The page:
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A.F. COSME.

UMTS CAPACITY SIMULATION STUDY

As it is mentioned in [Handoverthesis], a handover is generally performed when the quality of the link (measured in terms of the power of the received pilot) between the Node B and the UE on the move is decreasing and it is possible to hand over the connection to another cell with better radio characteristics. In previous 2G systems like GSM, the handover process tears down (i.e. literarily interrupts the connection for a short period of time, not noticeable by the end user) an existing connection and replaces it with a new connection to a new cell where the user is handed over with a different frequency (concept known as hard handover). This cell where the user is handed over is so-called the target cell. Since all cells in W-CDMA use the same frequency, in 3G systems it is possible to make the connection to the new cell before leaving the current cell and keeping always at least one radio link with a Node B. This concept is known as "soft" handover. Hard Handover however, is also used in 3G systems when it is needed to change the frequency of the carrier, either performing inter-frequency handover (i.e. change of UMTS carrier frequency for balancing load purposes) or performing Inter-RAT (Radio Access Technology) handover from UMTS to GSM. In summary, in 3G systems there are two new handover concepts: Soft and Softer handover, and they basically mean that it is possible to keep two or more concurrent connections with different Node Bs (Soft handover) or with the same Node B (e.g. when multi-path propagation between the UE and Node B makes the Node B to receive the signal sent from the UE from two different sectors). In both soft/softer handover, the UE always keeps at least one radio link to the UTRAN. Both concepts are illustrated in the next Figure.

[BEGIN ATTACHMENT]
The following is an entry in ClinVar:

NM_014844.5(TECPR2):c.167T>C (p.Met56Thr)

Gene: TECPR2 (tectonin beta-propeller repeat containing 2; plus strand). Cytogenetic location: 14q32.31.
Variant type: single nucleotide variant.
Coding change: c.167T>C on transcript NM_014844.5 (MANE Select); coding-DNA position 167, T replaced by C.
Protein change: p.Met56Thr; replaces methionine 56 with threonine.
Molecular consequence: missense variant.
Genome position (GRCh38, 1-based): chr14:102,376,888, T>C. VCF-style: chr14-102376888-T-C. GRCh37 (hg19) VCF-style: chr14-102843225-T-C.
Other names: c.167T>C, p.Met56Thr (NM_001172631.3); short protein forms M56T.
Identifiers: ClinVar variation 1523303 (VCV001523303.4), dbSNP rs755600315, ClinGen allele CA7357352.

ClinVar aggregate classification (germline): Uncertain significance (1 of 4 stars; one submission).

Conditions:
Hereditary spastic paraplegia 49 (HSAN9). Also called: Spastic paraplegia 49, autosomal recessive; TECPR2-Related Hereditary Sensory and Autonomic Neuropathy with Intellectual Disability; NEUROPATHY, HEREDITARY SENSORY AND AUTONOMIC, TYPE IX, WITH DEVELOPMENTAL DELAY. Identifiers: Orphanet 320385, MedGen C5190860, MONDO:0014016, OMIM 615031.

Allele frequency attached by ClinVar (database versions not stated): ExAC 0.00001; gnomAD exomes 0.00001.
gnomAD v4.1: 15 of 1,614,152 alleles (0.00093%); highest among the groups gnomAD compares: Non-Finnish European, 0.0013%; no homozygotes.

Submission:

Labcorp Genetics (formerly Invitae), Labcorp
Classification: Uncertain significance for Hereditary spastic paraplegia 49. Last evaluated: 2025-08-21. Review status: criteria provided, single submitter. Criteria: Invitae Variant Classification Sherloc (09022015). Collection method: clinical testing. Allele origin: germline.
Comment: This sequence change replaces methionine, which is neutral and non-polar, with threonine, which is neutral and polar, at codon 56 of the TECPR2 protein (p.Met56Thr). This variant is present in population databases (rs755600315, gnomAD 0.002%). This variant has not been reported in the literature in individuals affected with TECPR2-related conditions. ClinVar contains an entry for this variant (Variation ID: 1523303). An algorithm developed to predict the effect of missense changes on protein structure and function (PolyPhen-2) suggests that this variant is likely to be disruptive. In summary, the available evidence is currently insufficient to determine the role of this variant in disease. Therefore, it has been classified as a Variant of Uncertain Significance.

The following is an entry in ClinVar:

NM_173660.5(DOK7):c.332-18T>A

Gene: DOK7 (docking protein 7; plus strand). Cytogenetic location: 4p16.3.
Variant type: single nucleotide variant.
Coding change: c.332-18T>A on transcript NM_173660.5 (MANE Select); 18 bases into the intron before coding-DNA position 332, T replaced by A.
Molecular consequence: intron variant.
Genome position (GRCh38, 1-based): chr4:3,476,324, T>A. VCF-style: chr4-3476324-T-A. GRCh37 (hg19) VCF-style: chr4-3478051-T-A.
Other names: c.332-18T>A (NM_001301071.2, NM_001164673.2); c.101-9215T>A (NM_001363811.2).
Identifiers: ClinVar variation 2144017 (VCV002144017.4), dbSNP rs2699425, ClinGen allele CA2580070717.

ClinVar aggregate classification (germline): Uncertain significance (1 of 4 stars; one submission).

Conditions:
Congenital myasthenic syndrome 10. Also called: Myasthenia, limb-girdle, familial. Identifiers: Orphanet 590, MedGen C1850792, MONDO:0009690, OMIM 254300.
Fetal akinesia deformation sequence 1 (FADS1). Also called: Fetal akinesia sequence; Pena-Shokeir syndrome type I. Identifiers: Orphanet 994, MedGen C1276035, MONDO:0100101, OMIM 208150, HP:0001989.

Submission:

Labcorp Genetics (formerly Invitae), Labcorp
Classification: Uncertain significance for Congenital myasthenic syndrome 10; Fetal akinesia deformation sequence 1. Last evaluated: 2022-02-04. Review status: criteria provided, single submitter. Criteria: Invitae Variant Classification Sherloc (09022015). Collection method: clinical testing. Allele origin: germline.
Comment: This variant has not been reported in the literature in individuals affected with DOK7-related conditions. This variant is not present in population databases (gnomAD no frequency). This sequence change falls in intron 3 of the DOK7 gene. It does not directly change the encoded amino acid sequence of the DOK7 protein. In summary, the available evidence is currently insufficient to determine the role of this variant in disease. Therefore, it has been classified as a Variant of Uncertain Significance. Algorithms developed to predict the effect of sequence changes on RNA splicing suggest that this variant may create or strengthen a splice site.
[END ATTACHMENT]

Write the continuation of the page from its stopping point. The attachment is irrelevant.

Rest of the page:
de No c Se r to 1

Sector

Node B 2

RNC

RNC

Softer Handover

Soft Handover

Figure 90: Differences between Soft and Softer Handover To keep track of the number of connections, the concept of the Active Set is required. The Active Set, as it is defined in [Ericssonhandover], is the set of cells used for a particular UE connection. The UE has a radio link

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established to each of the cells present in its Active Set. This set is updated dynamically (event based) during all the time that a connection is alive, based on the measurements of the strength of the Primary Common Pilot Channel (P-CPICH) Ec/Io or the Primary Common Pilot Channel (PCPICH) RSCP (Received Signal Code Power). Ec/Io can be defined in terms of RSCP in the following way:

Ec/Io = RSCP/RSSI

(8-1)

Where RSCP is the power (measured in the UE) carried by the decoded pilot channel and RSSI (Received Signal Strength Indicator) is the total wideband received power (measured in the UE) within the channel bandwidth. So basically, during a user service session, there are these possible events related to Active set updating (using the name of the events described in [25.922]: Event Event Event Event 1A : add new cell 1B : remove cell 1C : replace cell (if the active set is full) 1D : change best cell

Best Cell, according to [Ericssonhandover], is defined as the cell, among the ones in the Active Set, having a measured P-CPICH with the highest quality Ec/No. From a Node Bs point of view, an incoming handover request is similar to an incoming call, although the RRM algorithms can differentiate whether the request comes from a Handover Connection or not, as it is the case in the Ericsson RRM algorithms. Given that using handover in an appropriate way leads to an improvement in capacity because of the soft hand over gain, the handover connections have less probability to be blocked than new incoming non-handover calls. This feature can be seen clearly in all the Ericsson Diagrams where different thresholds for blocking are set depending if the connection is guaranteed (e.g. voice) or not guaranteed (e.g. Web), handover or non handover (i.e. new request) call. The inability to establish a new connection in the target cell is referred to as a handover failure and it occurs when no new resources are available in the target cells or when the radio link quality has decreased below acceptable levels before the call could be handed-over [Handovertesis]. The first reason leads to Handover Blocked attempts and the last one leads to Handover Dropped attempts and both are good measures of the Handover Performance in the network. The parameter Timetotrigger1a, as documented in [Ericssonhandover] is a timer that represents the minimum time required to trigger the Event 1a. Event1a represents the Addition of a new cell to the active set. The Handover Algorithm example in [25.922] is presented

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Beneficiario COLFUTURO 2003